JW Leader Warns Against Going to College

Hemant highlights a speech given by Tony Morris, one of the members of the highest governing body of the Jehovah’s Witnesses, in which he ranted against the evils of going to college. It’s the usual claim that it will ruin your faith so you shouldn’t go. Some excerpts Hemant pulled from the talk:

… all too often, our young people have met with spiritual disaster, especially after leaving home and living on a university campus. So parents and children, you need to have a goal and you need to have a plan. If you’re missing either one, Satan will provide it for you. Young people, ask yourself: Why am I considering additional education? Is it because I’m pursuing a specific skill or trade to support my service to Jehovah? Or have I been pressured by the system into believing that higher education will somehow make me a more respected person or lead me to a better life?…

If we are in continued association with those who do not believe the same, it can erode our thinking and convictions… It is one thing to work on a job with others, and quite another matter to immerse oneself in an institution of “learning.”…

I have long said: the better the university, the greater the danger. The most intelligent and eloquent professors will be trying to reshape the thinking of your child, and their influence can be tremendous. One mom, I recall, asked me to try and help her son who was attending a prestigious-name university in Rhode Island. After visiting him, I later had to inform her that her son now believed in evolution. She refused to believe it until he finally told her himself. How sad.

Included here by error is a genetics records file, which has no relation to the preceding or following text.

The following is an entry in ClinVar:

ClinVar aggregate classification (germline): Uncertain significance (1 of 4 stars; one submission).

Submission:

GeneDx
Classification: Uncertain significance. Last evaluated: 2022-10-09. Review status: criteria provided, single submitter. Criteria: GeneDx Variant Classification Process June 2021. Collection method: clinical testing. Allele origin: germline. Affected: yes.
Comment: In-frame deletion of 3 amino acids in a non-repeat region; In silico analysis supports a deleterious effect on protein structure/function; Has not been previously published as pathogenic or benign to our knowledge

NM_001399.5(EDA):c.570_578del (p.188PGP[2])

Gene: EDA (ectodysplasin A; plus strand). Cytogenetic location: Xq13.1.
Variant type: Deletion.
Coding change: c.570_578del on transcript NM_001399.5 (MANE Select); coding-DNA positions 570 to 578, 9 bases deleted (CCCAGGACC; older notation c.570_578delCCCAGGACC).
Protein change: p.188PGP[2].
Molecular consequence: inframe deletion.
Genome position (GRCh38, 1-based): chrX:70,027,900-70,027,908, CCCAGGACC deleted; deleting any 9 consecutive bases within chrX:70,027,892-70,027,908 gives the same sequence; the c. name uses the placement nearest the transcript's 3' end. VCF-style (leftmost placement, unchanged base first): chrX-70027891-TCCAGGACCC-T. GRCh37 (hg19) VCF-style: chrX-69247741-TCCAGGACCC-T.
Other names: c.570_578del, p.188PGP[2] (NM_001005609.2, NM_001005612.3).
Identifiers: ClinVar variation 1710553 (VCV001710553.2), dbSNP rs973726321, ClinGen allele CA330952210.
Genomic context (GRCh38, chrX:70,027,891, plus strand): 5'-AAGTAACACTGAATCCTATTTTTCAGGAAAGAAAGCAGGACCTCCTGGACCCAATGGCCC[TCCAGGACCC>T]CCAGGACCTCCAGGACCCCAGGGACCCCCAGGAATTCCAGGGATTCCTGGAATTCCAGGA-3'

If your religious faith can be destroyed by getting an education, it absolutely ought to be destroyed.

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  • alanb

    “Reason is the greatest enemy that faith has; it never comes to the aid of spiritual things, but — more frequently than not — struggles against the divine Word, treating with contempt all that emanates from God.” -Martin Luther.

  • StevoR

    So parents and children, you need to have a goal and you need to have a plan. If you’re missing either one, Satan will provide it for you.

    Well that’s nice of ‘im ain’t it?

    It s also probly better than the JW plan for folks which alternatively would be .. ??

  • dhall

    “I have long said: the better the university, the greater the danger. ”

    Priceless. What a giveaway–admitting that knowledge and education is the enemy of stupidity and ignorance. Yes, keep your children stupid; it’s the only way they’ll continue to believe this shit.

  • John Pieret

    [Cough] Ignorance is strength!

  • raven

    If we are in continued association with those who do not believe the same, it can erode our thinking and convictions.